Forget Unicorns. Startups Should Be Camels.
In Silicon Valley, the entire ecosystem is aligned around one thing: the cultivation of unicorns — startups valued over $1 billion. Unicorns were once a rare breed, but in recent years, the stable of billion-dollar thoroughbreds has grown to about 350 unicorns around the world.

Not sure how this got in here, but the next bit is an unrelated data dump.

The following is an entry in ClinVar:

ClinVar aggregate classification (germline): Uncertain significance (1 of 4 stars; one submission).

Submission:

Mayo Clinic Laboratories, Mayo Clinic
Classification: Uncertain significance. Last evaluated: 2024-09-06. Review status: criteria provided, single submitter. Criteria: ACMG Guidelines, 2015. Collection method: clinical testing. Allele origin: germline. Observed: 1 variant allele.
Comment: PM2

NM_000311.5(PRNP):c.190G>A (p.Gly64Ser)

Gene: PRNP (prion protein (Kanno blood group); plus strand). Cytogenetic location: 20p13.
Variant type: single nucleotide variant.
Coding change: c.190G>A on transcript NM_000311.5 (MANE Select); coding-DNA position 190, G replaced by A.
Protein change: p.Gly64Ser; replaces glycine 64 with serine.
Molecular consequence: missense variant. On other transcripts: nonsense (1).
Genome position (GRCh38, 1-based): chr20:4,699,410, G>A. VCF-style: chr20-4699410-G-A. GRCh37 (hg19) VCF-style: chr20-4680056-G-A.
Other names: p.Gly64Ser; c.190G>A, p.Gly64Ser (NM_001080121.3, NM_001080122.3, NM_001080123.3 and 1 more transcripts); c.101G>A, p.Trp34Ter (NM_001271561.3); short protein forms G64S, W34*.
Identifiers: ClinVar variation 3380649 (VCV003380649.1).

In today’s world, unicorns represent more than a valuation. Rather, they represent a philosophy, an ethos and a process of building startups. When being a unicorn is the objective, very rapid growth is the method. The tools are abundant venture capital, a deep and ready talent pool and a supportive startup ecosystem. This approach has worked well in Silicon Valley for some time. But in the wake of failed IPOs, the pushback against tech models and the range of social ills plaguing the Valley, the approach is losing its luster. And for the 99 percent of entrepreneurs outside the valley, where capital is far less abundant, and context is night-and-day, the objective was never practical to begin with.